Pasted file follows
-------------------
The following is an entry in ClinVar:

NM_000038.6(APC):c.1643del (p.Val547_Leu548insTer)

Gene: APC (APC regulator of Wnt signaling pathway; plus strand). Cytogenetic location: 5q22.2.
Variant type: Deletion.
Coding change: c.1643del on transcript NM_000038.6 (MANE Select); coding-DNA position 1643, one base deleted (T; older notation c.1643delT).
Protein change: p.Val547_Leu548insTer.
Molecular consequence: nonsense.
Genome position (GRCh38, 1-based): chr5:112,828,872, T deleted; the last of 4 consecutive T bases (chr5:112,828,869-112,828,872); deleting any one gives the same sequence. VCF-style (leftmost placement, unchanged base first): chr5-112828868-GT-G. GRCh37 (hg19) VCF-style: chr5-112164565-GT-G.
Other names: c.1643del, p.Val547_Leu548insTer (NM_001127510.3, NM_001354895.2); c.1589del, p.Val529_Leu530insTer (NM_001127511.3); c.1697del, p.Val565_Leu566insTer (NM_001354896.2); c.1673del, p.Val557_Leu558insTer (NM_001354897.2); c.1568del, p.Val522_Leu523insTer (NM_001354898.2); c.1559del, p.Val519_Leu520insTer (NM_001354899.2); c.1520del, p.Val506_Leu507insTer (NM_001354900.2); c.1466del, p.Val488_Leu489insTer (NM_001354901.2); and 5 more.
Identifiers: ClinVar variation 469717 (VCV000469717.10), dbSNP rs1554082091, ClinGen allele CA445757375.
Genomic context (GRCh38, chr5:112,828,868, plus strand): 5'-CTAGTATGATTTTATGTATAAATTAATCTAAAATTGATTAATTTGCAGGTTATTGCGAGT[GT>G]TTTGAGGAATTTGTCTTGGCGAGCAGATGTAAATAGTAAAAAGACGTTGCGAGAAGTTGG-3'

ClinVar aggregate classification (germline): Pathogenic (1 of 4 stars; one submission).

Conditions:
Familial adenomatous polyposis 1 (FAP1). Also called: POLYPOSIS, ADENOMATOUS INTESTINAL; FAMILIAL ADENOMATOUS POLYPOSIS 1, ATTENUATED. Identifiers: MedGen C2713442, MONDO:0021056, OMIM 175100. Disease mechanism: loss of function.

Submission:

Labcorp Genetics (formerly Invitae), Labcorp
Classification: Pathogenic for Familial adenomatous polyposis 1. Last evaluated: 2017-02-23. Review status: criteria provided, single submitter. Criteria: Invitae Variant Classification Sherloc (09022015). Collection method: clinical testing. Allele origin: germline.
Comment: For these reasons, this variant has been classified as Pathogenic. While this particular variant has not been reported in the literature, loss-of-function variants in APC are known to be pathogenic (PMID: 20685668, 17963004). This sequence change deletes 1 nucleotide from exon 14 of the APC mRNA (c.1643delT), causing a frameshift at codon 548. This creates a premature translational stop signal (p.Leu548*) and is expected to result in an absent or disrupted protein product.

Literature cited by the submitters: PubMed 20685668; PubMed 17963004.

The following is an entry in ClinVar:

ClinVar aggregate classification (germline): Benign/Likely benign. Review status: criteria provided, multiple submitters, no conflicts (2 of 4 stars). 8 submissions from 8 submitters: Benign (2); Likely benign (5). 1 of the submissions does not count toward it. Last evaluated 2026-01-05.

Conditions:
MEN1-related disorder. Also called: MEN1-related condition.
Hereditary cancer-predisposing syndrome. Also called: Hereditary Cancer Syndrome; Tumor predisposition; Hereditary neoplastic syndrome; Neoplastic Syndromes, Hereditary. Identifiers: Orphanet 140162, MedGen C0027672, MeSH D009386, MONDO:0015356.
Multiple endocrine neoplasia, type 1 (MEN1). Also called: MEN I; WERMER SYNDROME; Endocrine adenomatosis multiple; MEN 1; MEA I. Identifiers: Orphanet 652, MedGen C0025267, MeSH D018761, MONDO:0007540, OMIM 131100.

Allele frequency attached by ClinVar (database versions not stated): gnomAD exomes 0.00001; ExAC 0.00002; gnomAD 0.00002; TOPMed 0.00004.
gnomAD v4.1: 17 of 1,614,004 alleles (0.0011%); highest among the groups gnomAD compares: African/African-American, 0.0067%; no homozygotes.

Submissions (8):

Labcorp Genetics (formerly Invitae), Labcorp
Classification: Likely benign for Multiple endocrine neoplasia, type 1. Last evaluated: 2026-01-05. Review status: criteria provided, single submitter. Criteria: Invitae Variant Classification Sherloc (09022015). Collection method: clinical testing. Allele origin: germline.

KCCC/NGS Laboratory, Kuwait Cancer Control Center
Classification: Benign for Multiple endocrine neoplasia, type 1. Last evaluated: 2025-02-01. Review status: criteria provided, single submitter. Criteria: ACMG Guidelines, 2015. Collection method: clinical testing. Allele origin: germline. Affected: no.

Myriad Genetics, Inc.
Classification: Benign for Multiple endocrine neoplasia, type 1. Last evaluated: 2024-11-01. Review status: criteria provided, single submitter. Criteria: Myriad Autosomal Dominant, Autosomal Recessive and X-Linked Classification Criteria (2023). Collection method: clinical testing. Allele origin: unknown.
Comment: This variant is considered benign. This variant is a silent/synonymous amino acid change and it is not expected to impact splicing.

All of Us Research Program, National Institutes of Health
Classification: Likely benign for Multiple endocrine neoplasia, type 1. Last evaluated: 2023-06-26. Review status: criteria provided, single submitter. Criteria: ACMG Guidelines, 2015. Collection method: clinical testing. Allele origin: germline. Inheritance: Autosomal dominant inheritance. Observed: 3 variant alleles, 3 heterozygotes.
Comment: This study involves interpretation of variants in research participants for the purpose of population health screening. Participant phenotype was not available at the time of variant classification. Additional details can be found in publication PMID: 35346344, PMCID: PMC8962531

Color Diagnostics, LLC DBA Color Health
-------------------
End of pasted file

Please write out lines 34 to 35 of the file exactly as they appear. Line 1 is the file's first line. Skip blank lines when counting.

Classification: Benign for Multiple endocrine neoplasia, type 1. Last evaluated: 2024-11-01. Review status: criteria provided, single submitter. Criteria: Myriad Autosomal Dominant, Autosomal Recessive and X-Linked Classification Criteria (2023). Collection method: clinical testing. Allele origin: unknown.
Comment: This variant is considered benign. This variant is a silent/synonymous amino acid change and it is not expected to impact splicing.